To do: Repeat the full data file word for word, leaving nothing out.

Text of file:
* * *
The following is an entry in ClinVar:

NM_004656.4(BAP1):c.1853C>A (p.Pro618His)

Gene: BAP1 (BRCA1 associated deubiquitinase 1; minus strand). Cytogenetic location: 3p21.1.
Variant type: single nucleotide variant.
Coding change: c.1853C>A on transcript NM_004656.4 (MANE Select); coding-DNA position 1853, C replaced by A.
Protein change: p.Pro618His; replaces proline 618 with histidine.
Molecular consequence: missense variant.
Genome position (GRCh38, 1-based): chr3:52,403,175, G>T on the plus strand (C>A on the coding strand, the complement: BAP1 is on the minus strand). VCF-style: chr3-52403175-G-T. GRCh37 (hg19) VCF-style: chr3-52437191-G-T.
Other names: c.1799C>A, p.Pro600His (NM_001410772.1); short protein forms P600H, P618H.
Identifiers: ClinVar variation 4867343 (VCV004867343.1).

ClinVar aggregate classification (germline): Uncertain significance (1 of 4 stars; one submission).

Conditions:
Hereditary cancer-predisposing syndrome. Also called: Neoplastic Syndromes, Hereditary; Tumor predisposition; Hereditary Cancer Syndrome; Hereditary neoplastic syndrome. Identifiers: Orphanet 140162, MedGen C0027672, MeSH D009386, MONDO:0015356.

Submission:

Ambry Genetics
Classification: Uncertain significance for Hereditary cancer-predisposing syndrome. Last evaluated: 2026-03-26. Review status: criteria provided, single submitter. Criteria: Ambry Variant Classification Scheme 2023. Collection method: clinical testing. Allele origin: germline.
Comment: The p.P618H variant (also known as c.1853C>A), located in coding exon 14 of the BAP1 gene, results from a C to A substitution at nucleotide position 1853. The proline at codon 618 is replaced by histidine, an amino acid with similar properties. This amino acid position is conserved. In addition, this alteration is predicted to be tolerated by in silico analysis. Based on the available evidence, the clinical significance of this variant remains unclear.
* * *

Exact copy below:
The following is an entry in ClinVar:

NM_004656.4(BAP1):c.1853C>A (p.Pro618His)

Gene: BAP1 (BRCA1 associated deubiquitinase 1; minus strand). Cytogenetic location: 3p21.1.
Variant type: single nucleotide variant.
Coding change: c.1853C>A on transcript NM_004656.4 (MANE Select); coding-DNA position 1853, C replaced by A.
Protein change: p.Pro618His; replaces proline 618 with histidine.
Molecular consequence: missense variant.
Genome position (GRCh38, 1-based): chr3:52,403,175, G>T on the plus strand (C>A on the coding strand, the complement: BAP1 is on the minus strand). VCF-style: chr3-52403175-G-T. GRCh37 (hg19) VCF-style: chr3-52437191-G-T.
Other names: c.1799C>A, p.Pro600His (NM_001410772.1); short protein forms P600H, P618H.
Identifiers: ClinVar variation 4867343 (VCV004867343.1).

ClinVar aggregate classification (germline): Uncertain significance (1 of 4 stars; one submission).

Conditions:
Hereditary cancer-predisposing syndrome. Also called: Neoplastic Syndromes, Hereditary; Tumor predisposition; Hereditary Cancer Syndrome; Hereditary neoplastic syndrome. Identifiers: Orphanet 140162, MedGen C0027672, MeSH D009386, MONDO:0015356.

Submission:

Ambry Genetics
Classification: Uncertain significance for Hereditary cancer-predisposing syndrome. Last evaluated: 2026-03-26. Review status: criteria provided, single submitter. Criteria: Ambry Variant Classification Scheme 2023. Collection method: clinical testing. Allele origin: germline.
Comment: The p.P618H variant (also known as c.1853C>A), located in coding exon 14 of the BAP1 gene, results from a C to A substitution at nucleotide position 1853. The proline at codon 618 is replaced by histidine, an amino acid with similar properties. This amino acid position is conserved. In addition, this alteration is predicted to be tolerated by in silico analysis. Based on the available evidence, the clinical significance of this variant remains unclear.